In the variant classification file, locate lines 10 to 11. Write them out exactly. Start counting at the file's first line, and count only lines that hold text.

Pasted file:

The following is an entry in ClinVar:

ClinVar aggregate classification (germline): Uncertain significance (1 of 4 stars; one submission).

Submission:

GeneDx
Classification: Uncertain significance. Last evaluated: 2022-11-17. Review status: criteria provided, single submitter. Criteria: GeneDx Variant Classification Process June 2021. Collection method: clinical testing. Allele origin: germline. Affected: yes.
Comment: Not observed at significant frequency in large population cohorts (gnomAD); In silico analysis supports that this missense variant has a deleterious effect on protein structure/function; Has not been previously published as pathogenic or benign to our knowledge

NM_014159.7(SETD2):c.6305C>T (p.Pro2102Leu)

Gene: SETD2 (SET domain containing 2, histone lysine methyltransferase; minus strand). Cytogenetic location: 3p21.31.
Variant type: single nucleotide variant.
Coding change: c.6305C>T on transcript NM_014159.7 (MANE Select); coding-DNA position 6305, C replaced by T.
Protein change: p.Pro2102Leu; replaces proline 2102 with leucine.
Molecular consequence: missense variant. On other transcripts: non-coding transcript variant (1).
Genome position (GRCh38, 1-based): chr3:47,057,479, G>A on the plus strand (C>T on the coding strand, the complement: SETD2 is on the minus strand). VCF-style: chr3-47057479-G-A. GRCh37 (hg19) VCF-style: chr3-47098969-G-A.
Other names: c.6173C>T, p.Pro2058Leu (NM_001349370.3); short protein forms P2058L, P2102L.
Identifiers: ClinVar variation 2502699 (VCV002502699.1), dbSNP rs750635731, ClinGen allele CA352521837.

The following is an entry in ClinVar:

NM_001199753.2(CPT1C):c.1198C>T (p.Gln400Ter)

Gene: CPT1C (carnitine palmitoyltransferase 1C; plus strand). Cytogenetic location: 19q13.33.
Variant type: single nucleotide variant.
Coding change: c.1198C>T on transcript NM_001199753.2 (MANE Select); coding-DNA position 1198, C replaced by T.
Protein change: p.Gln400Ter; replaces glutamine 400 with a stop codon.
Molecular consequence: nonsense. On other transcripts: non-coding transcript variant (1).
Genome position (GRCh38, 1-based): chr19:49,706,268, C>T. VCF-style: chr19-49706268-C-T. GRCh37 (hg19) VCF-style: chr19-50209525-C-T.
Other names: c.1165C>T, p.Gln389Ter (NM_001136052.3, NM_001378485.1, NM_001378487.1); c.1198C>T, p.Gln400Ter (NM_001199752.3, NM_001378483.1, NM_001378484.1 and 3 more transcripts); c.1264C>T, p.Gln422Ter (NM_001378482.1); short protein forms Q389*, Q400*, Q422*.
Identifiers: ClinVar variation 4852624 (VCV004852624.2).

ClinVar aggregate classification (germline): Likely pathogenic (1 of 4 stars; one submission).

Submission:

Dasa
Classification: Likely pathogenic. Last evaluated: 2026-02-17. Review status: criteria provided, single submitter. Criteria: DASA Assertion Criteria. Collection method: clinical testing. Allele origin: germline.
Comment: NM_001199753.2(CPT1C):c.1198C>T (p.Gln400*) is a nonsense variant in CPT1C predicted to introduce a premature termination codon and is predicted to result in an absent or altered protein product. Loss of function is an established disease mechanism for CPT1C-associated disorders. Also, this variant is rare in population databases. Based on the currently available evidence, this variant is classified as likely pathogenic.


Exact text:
Coding change: c.6305C>T on transcript NM_014159.7 (MANE Select); coding-DNA position 6305, C replaced by T.
Protein change: p.Pro2102Leu; replaces proline 2102 with leucine.